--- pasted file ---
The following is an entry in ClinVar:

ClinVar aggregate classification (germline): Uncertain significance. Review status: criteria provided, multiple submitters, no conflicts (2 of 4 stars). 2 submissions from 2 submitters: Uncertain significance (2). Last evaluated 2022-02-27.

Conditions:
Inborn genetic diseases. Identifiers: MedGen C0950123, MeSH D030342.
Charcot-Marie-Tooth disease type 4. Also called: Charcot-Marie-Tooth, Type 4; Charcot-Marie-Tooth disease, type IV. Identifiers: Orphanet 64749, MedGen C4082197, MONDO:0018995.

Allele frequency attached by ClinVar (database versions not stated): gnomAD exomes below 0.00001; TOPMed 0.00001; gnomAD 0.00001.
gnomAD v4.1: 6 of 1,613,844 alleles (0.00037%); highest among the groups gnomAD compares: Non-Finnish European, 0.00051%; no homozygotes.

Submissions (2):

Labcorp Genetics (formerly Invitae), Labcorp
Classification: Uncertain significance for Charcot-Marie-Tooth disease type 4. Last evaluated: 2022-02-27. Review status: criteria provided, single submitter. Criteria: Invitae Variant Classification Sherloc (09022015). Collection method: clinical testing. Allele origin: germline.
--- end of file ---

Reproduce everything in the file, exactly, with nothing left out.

The following is an entry in ClinVar:

ClinVar aggregate classification (germline): Uncertain significance. Review status: criteria provided, multiple submitters, no conflicts (2 of 4 stars). 2 submissions from 2 submitters: Uncertain significance (2). Last evaluated 2022-02-27.

Conditions:
Inborn genetic diseases. Identifiers: MedGen C0950123, MeSH D030342.
Charcot-Marie-Tooth disease type 4. Also called: Charcot-Marie-Tooth, Type 4; Charcot-Marie-Tooth disease, type IV. Identifiers: Orphanet 64749, MedGen C4082197, MONDO:0018995.

Allele frequency attached by ClinVar (database versions not stated): gnomAD exomes below 0.00001; TOPMed 0.00001; gnomAD 0.00001.
gnomAD v4.1: 6 of 1,613,844 alleles (0.00037%); highest among the groups gnomAD compares: Non-Finnish European, 0.00051%; no homozygotes.

Submissions (2):

Labcorp Genetics (formerly Invitae), Labcorp
Classification: Uncertain significance for Charcot-Marie-Tooth disease type 4. Last evaluated: 2022-02-27. Review status: criteria provided, single submitter. Criteria: Invitae Variant Classification Sherloc (09022015). Collection method: clinical testing. Allele origin: germline.